Talk:Rule by decree
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France and USA are dictatorships
Is this article basically saying that strictly speaking, France and USA are dictatorships? --Rebroad 19:52, 22 January 2006 (UTC)
I've removed some of the piece dealing with rule with decree in Venezuela as it states that Chavez is going to shut down opposition television. This needs to be referenced and as I've been looking on reputible news channels I can't see this anywhere. Probably the nasty Republicans at work. —The preceding unsigned comment was added by 18.104.22.168 (talk) 11:36, 1 February 2007 (UTC).
- The channel RCTV (Radio Caracas Television) will be shut down in a couple of weeks because its permit to transmit (I don't know what the word is in english, sorry) expired and Chavez opposes renovating it because RCTV was an open supporter of the 2002 Venezuelan coup d'état attempt. Chavez, today, is ruling by some sort of "temporary rule by decree", a power given to him by parliament to make the changes he sees necessary to shift the country from the previous form of government to a new one. I believe this type of power is not uncommon and is mostly used after a country has had a dictator (or any type of government that most people agrees was bad) and needs to make lots of changes as fast as possible. I'm not so sure about this last part which is the reason I wanted to read this article. (Antonio.sierra 14:38, 2 May 2007 (UTC))
A broader view?
With all due to respect to Giorgio Agamben, this article seems to be more about what Giorgio Agamben has to say about rule by decree rather than about what rule by decree is, was, etc. --22.214.171.124 17:37, 14 May 2006 (UTC)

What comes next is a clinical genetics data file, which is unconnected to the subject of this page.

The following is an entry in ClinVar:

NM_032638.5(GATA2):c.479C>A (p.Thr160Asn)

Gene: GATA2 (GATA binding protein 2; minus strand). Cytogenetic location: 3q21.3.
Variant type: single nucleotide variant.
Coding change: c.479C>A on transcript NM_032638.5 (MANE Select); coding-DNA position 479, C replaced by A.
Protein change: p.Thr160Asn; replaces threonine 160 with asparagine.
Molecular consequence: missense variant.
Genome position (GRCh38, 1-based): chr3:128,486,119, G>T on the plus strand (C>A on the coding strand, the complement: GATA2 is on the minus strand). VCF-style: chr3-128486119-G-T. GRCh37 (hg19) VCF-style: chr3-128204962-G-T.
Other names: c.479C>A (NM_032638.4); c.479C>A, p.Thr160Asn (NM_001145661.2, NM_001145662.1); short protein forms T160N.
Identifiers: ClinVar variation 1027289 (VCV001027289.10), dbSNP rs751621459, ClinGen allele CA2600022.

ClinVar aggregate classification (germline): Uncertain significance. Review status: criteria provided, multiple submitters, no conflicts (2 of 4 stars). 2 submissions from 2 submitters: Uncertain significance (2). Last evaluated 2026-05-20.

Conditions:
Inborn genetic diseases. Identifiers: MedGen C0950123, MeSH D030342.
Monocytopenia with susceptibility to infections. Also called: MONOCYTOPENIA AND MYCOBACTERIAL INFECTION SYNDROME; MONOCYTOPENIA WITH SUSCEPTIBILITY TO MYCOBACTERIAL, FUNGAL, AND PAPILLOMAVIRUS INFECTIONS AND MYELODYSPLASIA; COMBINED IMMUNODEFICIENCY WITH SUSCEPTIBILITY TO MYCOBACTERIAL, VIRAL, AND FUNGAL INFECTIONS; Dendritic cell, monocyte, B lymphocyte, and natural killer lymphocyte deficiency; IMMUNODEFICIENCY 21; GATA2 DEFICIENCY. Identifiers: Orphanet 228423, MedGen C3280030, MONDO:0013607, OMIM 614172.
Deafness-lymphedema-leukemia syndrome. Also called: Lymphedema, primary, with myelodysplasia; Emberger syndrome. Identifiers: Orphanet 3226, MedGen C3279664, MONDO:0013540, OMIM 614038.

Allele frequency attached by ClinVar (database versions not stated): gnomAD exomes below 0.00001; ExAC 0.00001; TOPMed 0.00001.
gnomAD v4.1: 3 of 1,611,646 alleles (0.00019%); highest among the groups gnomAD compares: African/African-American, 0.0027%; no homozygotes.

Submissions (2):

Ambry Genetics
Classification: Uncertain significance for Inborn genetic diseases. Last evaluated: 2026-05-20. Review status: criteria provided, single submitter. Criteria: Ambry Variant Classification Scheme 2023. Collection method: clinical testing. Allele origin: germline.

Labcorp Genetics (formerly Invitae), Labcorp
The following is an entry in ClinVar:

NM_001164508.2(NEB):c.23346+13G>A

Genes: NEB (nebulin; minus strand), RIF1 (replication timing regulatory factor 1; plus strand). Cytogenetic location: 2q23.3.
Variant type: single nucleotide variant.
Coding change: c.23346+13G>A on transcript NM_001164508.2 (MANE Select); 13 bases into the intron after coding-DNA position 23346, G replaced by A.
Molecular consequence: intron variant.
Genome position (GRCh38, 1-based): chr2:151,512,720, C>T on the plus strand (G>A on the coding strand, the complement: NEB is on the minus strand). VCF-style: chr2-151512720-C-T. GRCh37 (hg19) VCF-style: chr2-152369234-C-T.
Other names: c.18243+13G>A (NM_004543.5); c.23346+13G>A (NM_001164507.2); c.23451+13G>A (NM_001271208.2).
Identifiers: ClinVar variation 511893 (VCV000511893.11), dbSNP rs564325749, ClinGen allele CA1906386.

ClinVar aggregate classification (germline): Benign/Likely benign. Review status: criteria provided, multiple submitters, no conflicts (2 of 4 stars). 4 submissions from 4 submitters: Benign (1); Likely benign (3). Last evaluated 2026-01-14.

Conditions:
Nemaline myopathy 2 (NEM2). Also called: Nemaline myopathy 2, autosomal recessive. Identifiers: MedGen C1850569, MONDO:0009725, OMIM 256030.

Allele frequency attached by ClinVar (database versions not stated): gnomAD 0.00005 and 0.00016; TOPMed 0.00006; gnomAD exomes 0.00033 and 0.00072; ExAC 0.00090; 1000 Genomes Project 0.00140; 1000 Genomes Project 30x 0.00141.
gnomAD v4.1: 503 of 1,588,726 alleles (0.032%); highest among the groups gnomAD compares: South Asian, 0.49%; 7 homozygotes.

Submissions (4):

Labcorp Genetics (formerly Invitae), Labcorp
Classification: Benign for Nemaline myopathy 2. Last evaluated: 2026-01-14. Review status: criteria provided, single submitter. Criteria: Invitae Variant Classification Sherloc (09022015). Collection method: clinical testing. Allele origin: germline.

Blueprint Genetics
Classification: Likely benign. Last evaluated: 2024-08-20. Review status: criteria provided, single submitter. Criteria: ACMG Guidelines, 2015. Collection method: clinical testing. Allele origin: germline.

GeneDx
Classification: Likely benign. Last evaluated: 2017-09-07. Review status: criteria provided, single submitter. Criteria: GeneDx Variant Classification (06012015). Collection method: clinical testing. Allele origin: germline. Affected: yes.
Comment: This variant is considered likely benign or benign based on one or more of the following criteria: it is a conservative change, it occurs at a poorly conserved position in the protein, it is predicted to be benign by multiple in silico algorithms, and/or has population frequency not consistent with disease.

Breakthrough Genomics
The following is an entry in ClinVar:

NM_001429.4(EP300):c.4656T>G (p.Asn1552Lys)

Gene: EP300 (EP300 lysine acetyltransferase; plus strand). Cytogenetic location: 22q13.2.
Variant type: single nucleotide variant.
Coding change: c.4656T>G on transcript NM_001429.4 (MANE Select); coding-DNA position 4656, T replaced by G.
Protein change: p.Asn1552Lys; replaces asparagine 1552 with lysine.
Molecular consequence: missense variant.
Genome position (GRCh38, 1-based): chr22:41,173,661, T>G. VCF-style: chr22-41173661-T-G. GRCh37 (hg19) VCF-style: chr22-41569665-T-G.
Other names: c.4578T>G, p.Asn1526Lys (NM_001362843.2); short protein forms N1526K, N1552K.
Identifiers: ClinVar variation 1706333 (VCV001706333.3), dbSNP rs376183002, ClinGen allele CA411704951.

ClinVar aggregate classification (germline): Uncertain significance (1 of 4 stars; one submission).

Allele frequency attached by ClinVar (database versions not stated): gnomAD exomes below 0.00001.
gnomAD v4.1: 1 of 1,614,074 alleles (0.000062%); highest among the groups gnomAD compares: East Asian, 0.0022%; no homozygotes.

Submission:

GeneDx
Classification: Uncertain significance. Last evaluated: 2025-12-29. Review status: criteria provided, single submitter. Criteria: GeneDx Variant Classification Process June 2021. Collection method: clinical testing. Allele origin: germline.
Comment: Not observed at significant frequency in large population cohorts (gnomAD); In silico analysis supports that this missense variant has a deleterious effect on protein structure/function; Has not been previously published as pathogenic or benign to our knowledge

I wonder if this Giorgio Agamben is an author of Wikipedia...
India was ruled by Indira under emergency, allowed by the president of India, to rule by decree. Can this information be added?
- Venezuelan President Hugo Chávez has been granted power by the National Assembly to rule by decree for 18 months in early 2007. He intends to nationalize Venezuela's telecommunications and power industries, end foreign ownership of oil refineries, and shut down opposition television as part of his "Bolivarian Revolution."
When this happened, I heard on on somewhere (I think it was BBC) that in fact rule by decree powers are fairly common in Venezuelan recent history. If true, the article needs to be updated since the way it is now may mislead people to think this is a somewhat unusual move Nil Einne 14:24, 10 March 2007 (UTC)
I removed the reference to opposition TV. The BBC reference supports the idea that he wants to shut down the opposition TV but it's not 100% clear if his action requires his rule by decree power. Definitely it wasn't one of the thing's he said he wanted to do as the article appeared to suggest to me. If someone can find a reliable source which says it will require his rule by decree power then your welcome to re-include but otherwise it should be left out. In any case, this isn't the article to go into too much depth as to what Chavez does and doesn't do with his rule by decree power.  Nil Einne 14:36, 10 March 2007 (UTC)
"Most prominent example" ?
In the section on the 1933 German decree, it says The most prominent example in history..., but this seems like a bold statement to make in an encyclopedic entry. I am not a student of history, and perhaps historians are generally in agreement that this is the "most prominent", but I suspect that this depends on where you live. SJFriedl (talk) 15:07, 14 January 2008 (UTC)
lots more to say about the French version
The use of décrets-loi in France was quite extensive during the Third and Fourth Republics. Perhaps it should have its own article, or at least a section here. There's quite a bit about it at fr:Décret-loi that perhaps someone with better French could translate. --Delirium (talk) 05:24, 11 February 2008 (UTC)